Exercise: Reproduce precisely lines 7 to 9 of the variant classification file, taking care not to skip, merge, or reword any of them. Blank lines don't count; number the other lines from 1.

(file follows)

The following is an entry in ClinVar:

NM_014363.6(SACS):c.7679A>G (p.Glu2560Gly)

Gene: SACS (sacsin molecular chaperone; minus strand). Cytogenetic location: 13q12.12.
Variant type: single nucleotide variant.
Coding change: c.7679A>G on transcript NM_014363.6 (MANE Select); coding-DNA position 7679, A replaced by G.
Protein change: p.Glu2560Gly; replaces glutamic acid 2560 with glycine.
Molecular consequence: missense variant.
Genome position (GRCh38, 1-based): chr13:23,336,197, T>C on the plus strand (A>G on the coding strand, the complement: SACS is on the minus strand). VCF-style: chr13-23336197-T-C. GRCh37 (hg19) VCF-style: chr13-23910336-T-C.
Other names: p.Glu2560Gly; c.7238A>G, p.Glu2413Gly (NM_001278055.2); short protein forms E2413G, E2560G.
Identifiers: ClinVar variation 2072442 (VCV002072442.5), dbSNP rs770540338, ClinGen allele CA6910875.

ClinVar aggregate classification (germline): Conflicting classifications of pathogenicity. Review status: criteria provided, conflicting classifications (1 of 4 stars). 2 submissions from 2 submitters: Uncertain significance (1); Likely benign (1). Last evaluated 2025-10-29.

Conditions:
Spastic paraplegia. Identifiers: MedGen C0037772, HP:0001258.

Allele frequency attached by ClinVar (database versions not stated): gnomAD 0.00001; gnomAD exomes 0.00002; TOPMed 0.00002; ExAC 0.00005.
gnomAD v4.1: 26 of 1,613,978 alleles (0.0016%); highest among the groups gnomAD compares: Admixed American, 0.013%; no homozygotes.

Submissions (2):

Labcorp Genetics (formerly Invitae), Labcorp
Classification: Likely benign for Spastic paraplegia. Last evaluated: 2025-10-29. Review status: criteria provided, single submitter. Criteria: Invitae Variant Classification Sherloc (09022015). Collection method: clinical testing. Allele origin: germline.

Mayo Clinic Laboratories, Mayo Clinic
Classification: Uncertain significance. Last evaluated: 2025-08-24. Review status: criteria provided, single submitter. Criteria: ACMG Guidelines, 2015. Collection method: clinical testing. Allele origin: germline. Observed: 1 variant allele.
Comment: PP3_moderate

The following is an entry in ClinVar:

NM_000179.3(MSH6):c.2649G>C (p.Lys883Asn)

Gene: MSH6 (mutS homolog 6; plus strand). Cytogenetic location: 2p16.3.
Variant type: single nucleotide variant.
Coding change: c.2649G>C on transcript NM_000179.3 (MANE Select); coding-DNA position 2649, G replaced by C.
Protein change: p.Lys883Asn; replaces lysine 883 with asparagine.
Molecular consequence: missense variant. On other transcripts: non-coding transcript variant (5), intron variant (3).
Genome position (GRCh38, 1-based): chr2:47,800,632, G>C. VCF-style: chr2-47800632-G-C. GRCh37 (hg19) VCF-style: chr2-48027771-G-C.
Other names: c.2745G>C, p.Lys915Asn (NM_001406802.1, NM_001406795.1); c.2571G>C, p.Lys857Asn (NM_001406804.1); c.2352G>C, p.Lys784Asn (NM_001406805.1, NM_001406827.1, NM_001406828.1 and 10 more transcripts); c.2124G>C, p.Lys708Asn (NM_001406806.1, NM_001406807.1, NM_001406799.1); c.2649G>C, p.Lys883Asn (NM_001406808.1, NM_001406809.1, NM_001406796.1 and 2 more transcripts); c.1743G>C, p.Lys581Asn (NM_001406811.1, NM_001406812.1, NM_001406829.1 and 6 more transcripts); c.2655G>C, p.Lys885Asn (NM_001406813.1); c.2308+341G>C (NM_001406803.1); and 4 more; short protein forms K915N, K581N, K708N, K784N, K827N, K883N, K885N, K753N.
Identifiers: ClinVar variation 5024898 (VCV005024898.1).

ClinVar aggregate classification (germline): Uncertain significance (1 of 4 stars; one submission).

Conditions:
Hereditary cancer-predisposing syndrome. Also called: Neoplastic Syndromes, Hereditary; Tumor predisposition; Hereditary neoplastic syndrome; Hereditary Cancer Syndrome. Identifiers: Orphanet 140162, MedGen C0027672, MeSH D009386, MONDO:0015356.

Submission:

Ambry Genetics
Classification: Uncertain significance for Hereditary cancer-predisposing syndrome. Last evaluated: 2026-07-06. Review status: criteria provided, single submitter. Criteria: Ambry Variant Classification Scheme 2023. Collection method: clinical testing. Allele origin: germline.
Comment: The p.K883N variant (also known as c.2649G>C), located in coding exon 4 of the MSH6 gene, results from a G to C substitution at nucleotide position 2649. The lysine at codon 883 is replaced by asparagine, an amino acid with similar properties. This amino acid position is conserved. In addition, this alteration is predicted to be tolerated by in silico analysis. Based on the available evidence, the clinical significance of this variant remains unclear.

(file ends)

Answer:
Molecular consequence: missense variant.
Genome position (GRCh38, 1-based): chr13:23,336,197, T>C on the plus strand (A>G on the coding strand, the complement: SACS is on the minus strand). VCF-style: chr13-23336197-T-C. GRCh37 (hg19) VCF-style: chr13-23910336-T-C.
Other names: p.Glu2560Gly; c.7238A>G, p.Glu2413Gly (NM_001278055.2); short protein forms E2413G, E2560G.